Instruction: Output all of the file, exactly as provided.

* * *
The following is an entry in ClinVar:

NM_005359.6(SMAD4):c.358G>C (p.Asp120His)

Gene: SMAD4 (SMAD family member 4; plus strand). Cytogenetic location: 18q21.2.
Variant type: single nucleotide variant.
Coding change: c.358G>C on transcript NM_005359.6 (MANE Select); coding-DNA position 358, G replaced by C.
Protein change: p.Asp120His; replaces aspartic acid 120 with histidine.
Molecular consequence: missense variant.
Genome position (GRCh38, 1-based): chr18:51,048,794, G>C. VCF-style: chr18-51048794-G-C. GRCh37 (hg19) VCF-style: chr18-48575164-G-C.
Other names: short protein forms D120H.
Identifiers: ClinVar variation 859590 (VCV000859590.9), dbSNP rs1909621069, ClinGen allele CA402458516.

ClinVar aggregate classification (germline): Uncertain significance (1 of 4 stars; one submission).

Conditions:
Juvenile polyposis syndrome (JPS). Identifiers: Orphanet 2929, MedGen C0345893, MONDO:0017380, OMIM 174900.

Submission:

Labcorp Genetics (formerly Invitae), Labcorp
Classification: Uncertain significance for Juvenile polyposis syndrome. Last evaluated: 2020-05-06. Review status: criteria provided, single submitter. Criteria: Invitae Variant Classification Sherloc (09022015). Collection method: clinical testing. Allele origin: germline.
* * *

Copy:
The following is an entry in ClinVar:

NM_005359.6(SMAD4):c.358G>C (p.Asp120His)

Gene: SMAD4 (SMAD family member 4; plus strand). Cytogenetic location: 18q21.2.
Variant type: single nucleotide variant.
Coding change: c.358G>C on transcript NM_005359.6 (MANE Select); coding-DNA position 358, G replaced by C.
Protein change: p.Asp120His; replaces aspartic acid 120 with histidine.
Molecular consequence: missense variant.
Genome position (GRCh38, 1-based): chr18:51,048,794, G>C. VCF-style: chr18-51048794-G-C. GRCh37 (hg19) VCF-style: chr18-48575164-G-C.
Other names: short protein forms D120H.
Identifiers: ClinVar variation 859590 (VCV000859590.9), dbSNP rs1909621069, ClinGen allele CA402458516.

ClinVar aggregate classification (germline): Uncertain significance (1 of 4 stars; one submission).

Conditions:
Juvenile polyposis syndrome (JPS). Identifiers: Orphanet 2929, MedGen C0345893, MONDO:0017380, OMIM 174900.

Submission:

Labcorp Genetics (formerly Invitae), Labcorp
Classification: Uncertain significance for Juvenile polyposis syndrome. Last evaluated: 2020-05-06. Review status: criteria provided, single submitter. Criteria: Invitae Variant Classification Sherloc (09022015). Collection method: clinical testing. Allele origin: germline.